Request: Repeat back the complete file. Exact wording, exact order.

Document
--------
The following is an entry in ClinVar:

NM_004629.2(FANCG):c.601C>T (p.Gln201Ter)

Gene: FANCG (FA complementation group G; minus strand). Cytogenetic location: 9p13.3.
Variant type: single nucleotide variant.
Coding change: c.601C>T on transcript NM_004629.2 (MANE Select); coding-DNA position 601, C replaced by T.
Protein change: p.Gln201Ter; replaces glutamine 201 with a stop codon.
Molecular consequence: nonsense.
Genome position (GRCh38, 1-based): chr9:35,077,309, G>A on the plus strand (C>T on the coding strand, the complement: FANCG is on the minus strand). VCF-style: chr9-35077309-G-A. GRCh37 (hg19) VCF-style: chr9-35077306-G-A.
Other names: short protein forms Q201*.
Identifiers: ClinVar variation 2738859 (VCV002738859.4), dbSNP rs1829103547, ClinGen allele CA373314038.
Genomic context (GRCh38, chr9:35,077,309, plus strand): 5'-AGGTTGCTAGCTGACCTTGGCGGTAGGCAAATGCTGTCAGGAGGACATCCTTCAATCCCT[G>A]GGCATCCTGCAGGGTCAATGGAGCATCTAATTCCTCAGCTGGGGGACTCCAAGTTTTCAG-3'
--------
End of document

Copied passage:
The following is an entry in ClinVar:

NM_004629.2(FANCG):c.601C>T (p.Gln201Ter)

Gene: FANCG (FA complementation group G; minus strand). Cytogenetic location: 9p13.3.
Variant type: single nucleotide variant.
Coding change: c.601C>T on transcript NM_004629.2 (MANE Select); coding-DNA position 601, C replaced by T.
Protein change: p.Gln201Ter; replaces glutamine 201 with a stop codon.
Molecular consequence: nonsense.
Genome position (GRCh38, 1-based): chr9:35,077,309, G>A on the plus strand (C>T on the coding strand, the complement: FANCG is on the minus strand). VCF-style: chr9-35077309-G-A. GRCh37 (hg19) VCF-style: chr9-35077306-G-A.
Other names: short protein forms Q201*.
Identifiers: ClinVar variation 2738859 (VCV002738859.4), dbSNP rs1829103547, ClinGen allele CA373314038.
Genomic context (GRCh38, chr9:35,077,309, plus strand): 5'-AGGTTGCTAGCTGACCTTGGCGGTAGGCAAATGCTGTCAGGAGGACATCCTTCAATCCCT[G>A]GGCATCCTGCAGGGTCAATGGAGCATCTAATTCCTCAGCTGGGGGACTCCAAGTTTTCAG-3'